Monday, June 25, 2012

Are Mini/Side Creations Worth Counting?

I was talking with some friends last night about Create / Consume and I jokingly mentioned that I'd be picking up an Etch-A-Sketch to have on me at all times so that I could invest a few quick minutes into something if I was low on 'Creation time' for the day and wasn't necessarily in the mood (or didn't have a nice chunk of time set aside) for doing any writing, which is my likely go-to for creative output next month.
Jesus. I couldn't even draw the circle surrounding the Presidential seal with this thing.
My friend Dan laughed at the idea and quickly said: "that'd be a real waste of time, wouldn't it?" And at the time I shrugged, but since then I've been thinking about the idea of mini/side creations - things like doodles, iPhone camera pictures and the like - things that under the letter of the law count as "artistic creations" that are not exactly works of art with any real passion behind them. Should they count as highly as anything else? Is creation time still creation time, no matter what is being created?

When I initially ironing out the details for Create / Consume, I had a few items that fell under the area of '1/2  consumption,' like watching tv or playing video games with friends (since it was somewhat social). I also had items that counted as '1/2 creation,' like rehearsals and classes (since we were just learning and not technically creating anything to be presented). In the end I decided to just draw a hard line in the sand and count everything as all or nothing, if for no other reason than I didn't want to have to deal with a lot of annoying math all month.

So I'm not really interested idea that some creation counts less than other kinds of creation (this is me personally - like I've stressed in the past, everyone has their own priorities with this project). Especially since I'd like to be open to the idea of discovery over the course of July. Maybe after drawing ten crappy doodles of Batman, I rediscover the love for drawing I haven't had since I was a child. Maybe after taking a few barely-artistic shots of the view outside my bedroom window I'll discover a newfound love for photography. Who knows what thirty days of semi-forced artistic expression can do to a man.

Still, I also don't want the month to be about me finding clever ways to avoid doing the things I know deserve my focus. If I spend the same (or less than) eight hours a week writing as I did before, and the rest of my free time making a Play-Doh village featuring miniature models of all my enemies that I will eventually stomp into oblivion, well...actually that sounds pretty awesome. Bad example. Point is, I definitely want to focus the majority of my attention on my writing, my performances, and the game I'm designing, so those things should and will get priority.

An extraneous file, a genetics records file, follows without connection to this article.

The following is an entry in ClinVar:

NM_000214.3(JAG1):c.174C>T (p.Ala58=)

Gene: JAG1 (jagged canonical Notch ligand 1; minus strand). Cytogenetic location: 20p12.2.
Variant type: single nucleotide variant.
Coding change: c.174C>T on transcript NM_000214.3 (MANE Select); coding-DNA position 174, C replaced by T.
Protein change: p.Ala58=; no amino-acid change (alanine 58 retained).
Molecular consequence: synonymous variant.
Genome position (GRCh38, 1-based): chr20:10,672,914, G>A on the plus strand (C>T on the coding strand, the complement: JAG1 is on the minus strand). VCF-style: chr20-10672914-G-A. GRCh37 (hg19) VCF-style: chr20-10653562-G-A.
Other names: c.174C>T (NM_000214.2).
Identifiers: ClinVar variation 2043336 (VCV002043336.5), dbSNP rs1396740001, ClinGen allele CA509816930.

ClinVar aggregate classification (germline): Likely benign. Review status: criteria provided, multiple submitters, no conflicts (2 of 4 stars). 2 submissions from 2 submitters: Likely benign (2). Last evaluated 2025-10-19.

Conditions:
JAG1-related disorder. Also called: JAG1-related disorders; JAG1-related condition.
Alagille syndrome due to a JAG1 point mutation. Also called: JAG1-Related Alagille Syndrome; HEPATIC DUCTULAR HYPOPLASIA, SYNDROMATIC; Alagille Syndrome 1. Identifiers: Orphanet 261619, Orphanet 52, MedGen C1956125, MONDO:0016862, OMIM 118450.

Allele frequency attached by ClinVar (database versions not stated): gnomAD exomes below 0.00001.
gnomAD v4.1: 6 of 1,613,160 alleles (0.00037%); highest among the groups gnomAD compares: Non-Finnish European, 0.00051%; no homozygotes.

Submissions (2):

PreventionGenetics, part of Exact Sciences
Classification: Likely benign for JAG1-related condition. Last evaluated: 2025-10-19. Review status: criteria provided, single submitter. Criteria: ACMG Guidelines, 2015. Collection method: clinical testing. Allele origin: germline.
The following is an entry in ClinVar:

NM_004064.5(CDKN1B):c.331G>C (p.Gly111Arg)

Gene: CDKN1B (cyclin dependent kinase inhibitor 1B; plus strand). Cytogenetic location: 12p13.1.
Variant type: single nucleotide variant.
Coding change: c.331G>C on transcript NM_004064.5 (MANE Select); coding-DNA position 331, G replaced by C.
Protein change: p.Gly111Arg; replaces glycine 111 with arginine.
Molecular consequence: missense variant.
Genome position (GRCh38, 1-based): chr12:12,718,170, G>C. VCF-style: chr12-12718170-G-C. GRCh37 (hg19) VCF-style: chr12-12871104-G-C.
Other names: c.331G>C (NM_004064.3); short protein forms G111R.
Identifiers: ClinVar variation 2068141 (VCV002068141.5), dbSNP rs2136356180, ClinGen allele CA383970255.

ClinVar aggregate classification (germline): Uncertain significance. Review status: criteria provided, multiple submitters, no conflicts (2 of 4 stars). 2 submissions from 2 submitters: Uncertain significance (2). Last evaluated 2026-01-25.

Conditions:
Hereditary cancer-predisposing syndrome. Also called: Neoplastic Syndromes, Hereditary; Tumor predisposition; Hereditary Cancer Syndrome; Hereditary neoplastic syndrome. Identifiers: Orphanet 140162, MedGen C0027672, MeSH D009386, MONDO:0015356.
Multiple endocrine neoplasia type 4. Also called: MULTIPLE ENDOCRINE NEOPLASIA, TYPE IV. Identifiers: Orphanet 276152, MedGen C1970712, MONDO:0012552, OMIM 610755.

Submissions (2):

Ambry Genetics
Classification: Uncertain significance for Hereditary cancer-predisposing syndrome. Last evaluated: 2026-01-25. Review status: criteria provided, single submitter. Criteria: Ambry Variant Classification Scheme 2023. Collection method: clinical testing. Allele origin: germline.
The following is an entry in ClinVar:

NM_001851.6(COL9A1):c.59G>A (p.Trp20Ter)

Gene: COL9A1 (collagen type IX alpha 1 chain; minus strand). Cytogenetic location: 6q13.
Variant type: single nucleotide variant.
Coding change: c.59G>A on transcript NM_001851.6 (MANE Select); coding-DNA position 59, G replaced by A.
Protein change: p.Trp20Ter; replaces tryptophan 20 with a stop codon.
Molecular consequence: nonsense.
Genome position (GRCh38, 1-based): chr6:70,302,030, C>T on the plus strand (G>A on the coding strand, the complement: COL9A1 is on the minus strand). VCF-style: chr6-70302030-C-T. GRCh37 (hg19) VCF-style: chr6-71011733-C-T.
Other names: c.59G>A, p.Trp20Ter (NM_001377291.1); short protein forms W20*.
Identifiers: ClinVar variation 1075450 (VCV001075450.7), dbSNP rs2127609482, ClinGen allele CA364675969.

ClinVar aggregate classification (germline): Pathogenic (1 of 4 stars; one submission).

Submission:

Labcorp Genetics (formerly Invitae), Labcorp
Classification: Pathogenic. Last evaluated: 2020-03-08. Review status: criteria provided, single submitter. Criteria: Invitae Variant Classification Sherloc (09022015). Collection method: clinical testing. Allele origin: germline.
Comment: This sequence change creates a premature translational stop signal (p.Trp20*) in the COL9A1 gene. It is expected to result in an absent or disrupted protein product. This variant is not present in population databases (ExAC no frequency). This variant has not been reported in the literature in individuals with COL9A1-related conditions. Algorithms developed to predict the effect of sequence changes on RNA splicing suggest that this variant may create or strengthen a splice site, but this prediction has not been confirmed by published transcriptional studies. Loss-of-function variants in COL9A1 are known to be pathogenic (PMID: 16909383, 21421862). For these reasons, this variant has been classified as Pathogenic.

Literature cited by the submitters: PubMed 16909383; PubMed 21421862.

My friend Karen actually came up with a great suggestion, which is allowing for "creative exploration" each day, but putting a cap - say an hour - on it so that ultimately I still have a focus. I actually think it's a great compromise (and no real increase in math, just time awareness). And that mean the Etch-A-Sketch is still on the table. Now, if only I was able to draw something better than this: 

That's PRESIDENT Squiggle-Mess to you, friendo.
What do you guys think? Should Create / Consumers have a focus with what they want to create? Or let their imagination flow...even if that means lots of time spent carving their name into windows on the subway?


1 comment:

  1. If you visit my website and scroll down a few posts you will see a truly terrible drawing I did while at Starbucks, I really think you will like the very short post because it relates that art comes from beauty, art doesn't become beautiful.

    That's what I feel when I see your etch-a-sketch. It is art, it is creation, it is something different and well worth putting towards your creation percentage.

    Although, I do agree on a time cap to it. Then again, could you really etch-a-sketch for more than an hour? I don't think so haha